"It is only five hundred paces from here, in front of us," said d’Artagnan.

"In fact, Monsieur," said Mousqueton, "at that distance there is a hunting-lodge."

"Mousqueton, your pistols."

"I have them, Monsieur."

"Take yours, Porthos."

"I am holding them."

"Well," said d’Artagnan, seizing his, "now you understand, Porthos."

"Not too well."

"We are riding on the king’s service."


"For the king’s service we require these horses."

"That’s it," said Porthos.

"Not a word. To work!"

All three advanced in the dark as silent as ghosts. At a turn in the road they saw a light shining among the trees.

"There’s the house," said d’Artagnan, in a whisper. "Do as I do, Porthos."

They glided from tree to tree, and got within twenty paces of the house without being seen. From there they saw, by means of a lantern hung up in a shed, four good-looking horses. A man was grooming them. Near them were the saddles and bridles. D’Artagnan drew near quickly, making a sign to his two companions to keep a few steps behind.

"I buy these horses," said he to the groom.

The latter turned round astonished, but said nothing.

"Didn’t you understand, stupid?" said d’Artagnan.

"Well enough," said the latter.

"Why didn’t you answer?"

"Because they are not for sale."

"Then I take them," said d’Artagnan, and he laid hold of the one within reach.

His two companions appeared just then, and did the same.

"But Messieurs," cried the lackey, "they have just done a journey of six leagues, and it is scarcely a half-hour since they were unsaddled."

"A half-hour of rest is enough," said d’Artagnan, "and they will only be better in wind."

The groom called for help. A sort of steward came out just at the moment when d’Artagnan and his companions were saddling the horses. The steward talked very big.

"My dear friend," d’Artagnan said, "if you say another word I will blow out your brains"; and he showed him the barrel of his pistol, which he put immediately under his arm to continue his work.

"But, Monsieur," said the steward, "do you know that these horses belong to M. de Montbazon?"

"So much the better; they ought to be good ones."

"Monsieur," said the steward, retreating step by step in his endeavor to gain the door, "I forewarn you that I am going to call my people."

"And I mine," said d’Artagnan. "I am lieutenant in the king’s Musketeers; I have ten troopers following me, and- stop, you can hear them galloping. We shall soon see them."

They heard nothing, but the steward was afraid to listen.

"Are you ready, Porthos?" said d’Artagnan.

"I have finished."

"And you, Mouston?"

"I too."

"Then mount and set off."

All three sprang into their saddles.

"Help!" said the steward: "help! servants and guns!"

"Off!" said d’Artagnan; "we shall get musket-shots for that"; and the three set off like the wind.

"Help!" bellowed the steward, while the groom ran towards the neighboring building.

"Take care not to kill your horses!" cried d’Artagnan, bursting into laughter.

"Fire!" responded the steward.

A gleam like that of a lightning flash lighted up the road, then a bang; and the three travellers heard the balls whiz by, which were lost in the air.

"They shoot like lackeys," said Porthos. "They fired better than that in the time of M. de Richelieu. Do you recollect the route of Crevecoeur, Mousqueton?"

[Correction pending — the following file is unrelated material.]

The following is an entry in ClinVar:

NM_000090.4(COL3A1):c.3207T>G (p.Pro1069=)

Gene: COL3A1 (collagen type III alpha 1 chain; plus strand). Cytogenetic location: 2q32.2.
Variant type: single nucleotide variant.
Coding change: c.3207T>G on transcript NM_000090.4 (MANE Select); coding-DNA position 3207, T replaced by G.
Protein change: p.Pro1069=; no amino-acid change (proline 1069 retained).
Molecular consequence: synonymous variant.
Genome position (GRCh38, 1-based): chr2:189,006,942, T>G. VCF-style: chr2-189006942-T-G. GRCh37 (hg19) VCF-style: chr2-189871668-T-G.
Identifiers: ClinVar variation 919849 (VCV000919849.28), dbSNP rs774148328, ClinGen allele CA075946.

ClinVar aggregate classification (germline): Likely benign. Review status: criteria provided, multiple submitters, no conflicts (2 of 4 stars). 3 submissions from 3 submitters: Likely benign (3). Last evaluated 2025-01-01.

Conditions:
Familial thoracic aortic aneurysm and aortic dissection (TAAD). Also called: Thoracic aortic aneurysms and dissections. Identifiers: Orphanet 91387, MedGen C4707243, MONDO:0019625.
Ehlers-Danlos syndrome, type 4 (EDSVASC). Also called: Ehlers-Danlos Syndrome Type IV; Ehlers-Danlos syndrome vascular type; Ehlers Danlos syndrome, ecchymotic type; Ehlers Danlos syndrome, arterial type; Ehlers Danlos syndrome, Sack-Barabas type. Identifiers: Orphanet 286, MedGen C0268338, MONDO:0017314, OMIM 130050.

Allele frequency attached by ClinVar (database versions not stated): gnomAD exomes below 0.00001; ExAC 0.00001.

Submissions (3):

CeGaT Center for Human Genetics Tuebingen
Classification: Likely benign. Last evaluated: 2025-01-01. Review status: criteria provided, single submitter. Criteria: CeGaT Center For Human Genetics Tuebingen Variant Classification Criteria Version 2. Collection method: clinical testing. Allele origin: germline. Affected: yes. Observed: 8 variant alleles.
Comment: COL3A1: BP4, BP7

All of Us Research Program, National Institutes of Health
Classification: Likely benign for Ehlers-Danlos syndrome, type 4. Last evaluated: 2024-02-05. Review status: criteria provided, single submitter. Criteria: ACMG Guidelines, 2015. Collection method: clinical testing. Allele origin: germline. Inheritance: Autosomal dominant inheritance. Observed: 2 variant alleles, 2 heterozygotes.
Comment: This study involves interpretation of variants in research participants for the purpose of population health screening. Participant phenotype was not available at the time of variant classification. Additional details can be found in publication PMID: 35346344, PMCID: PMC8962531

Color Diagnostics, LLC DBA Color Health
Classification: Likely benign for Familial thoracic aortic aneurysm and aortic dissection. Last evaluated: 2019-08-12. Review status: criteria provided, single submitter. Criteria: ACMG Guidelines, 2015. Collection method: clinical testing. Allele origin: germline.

"Ah! Monsieur, my right buttock yet pains me."

"Are you sure we are on the scent, d’Artagnan?" asked Porthos.

"Why, didn’t you understand, then?"


"That these horses are M. de Montbazon’s."


"Well, M. de Montbazon is the husband of Madame de Montbazon, and she is M. de Beaufort’s mistress."

"Ah! I see now," said Porthos. "She has placed the relays."


"And we are chasing the duke with the horses he has just left behind?"

"My dear Porthos, you really possess a superior understanding," said d’Artagnan, with a half-serious, half-jesting manner.

"Pooh, take me as I am."

They went on for an hour; the horses were white with foam, and the blood dripped from them.

"Hi! what’s that I saw then?" said d’Artagnan.

"You are very fortunate if you see anything on such a night," said Porthos.


"So did I," said Mousqueton; "I saw them."

"Ah, ah! have we caught up with them?"

"Good! a dead horse," said d’Artagnan, bringing back his horse from a bolt he had just made; "it seems that they also are at the end of their breath."

"It seems we hear the sound of a troop of horsemen," said Porthos, leaning over the horse’s mane.


"They are many in number."

"Then that’s another matter," said d’Artagnan.

"Another horse," said Porthos.


"No, dying."

"Saddled or unsaddled?"


"It is they, then."

"Courage! we have them."

"But if they are many in number," said Mousqueton, "it is not we who will take them, but they who will capture us.

"Bah!" said d’Artagnan; "they will believe us to be stronger than they because we are in pursuit; then they will be afraid, and separate."

"That’s certain," said Porthos.

"Ah, do you see?" exclaimed d’Artagnan.

"Yes, more sparks; I saw them too this time," said Porthos.

"Forward, forward!" said d’Artagnan, in a rough voice, "and in five minutes we shall have fun"; and they were off again.

The horses, furious from pain and emulation, flew along the dark road, in the midst of which they began to perceive a more compact and darker mass than the rest of the horizon.


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Chicago: Alexandre Dumas père, "Chapter XXVII: The King’s Highway," Twenty Years After Original Sources, accessed June 2, 2023,

MLA: Dumas, Alexandre, père. "Chapter XXVII: The King’s Highway." Twenty Years After, Original Sources. 2 Jun. 2023.

Harvard: Dumas, A, 'Chapter XXVII: The King’s Highway' in Twenty Years After. Original Sources, retrieved 2 June 2023, from